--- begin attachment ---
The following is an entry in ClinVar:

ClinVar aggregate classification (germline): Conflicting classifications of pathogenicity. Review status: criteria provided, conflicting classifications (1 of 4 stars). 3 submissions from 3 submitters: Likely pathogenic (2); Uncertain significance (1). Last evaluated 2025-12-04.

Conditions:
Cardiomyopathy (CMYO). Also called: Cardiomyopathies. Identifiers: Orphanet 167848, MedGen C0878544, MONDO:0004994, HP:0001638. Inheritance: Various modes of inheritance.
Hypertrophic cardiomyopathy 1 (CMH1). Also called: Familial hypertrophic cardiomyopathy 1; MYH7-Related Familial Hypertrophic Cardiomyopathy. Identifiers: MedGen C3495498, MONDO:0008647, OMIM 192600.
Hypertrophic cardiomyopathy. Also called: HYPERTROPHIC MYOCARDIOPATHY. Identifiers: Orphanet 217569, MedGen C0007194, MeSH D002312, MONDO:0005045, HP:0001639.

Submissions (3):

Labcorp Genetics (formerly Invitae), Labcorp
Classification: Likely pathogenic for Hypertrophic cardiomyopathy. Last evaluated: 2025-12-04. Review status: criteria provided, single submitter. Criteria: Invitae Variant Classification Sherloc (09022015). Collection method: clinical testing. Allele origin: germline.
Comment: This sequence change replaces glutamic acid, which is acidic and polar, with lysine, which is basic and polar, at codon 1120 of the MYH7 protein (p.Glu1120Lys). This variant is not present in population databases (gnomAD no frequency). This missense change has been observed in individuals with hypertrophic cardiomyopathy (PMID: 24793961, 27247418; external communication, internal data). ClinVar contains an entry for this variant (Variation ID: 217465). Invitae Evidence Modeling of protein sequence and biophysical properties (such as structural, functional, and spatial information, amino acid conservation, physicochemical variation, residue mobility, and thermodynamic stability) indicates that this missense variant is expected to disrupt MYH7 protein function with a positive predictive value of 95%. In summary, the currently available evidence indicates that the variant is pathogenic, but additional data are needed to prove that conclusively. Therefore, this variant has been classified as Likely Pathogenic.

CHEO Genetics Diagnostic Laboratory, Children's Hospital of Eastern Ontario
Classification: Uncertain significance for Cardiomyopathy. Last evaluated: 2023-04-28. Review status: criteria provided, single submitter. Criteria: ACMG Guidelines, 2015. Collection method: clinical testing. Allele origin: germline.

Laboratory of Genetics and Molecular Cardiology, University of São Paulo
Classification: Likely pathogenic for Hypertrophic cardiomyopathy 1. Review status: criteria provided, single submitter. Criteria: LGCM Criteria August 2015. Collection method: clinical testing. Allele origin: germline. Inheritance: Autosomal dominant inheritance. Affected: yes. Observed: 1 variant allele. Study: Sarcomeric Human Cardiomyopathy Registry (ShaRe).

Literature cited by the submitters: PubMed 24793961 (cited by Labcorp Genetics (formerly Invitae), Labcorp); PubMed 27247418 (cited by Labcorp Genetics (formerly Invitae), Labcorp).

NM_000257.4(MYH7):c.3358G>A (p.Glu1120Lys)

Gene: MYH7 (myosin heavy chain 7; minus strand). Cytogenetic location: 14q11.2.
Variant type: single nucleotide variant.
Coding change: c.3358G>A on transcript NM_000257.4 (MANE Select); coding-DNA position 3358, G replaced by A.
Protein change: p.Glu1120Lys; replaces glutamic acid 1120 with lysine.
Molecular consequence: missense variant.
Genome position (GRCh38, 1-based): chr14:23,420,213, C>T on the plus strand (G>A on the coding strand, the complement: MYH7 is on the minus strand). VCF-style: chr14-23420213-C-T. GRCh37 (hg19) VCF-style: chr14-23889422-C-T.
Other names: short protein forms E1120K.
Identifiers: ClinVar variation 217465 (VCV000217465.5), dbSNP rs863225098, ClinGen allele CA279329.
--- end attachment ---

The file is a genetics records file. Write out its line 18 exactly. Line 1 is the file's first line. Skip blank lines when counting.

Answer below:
Variant type: single nucleotide variant.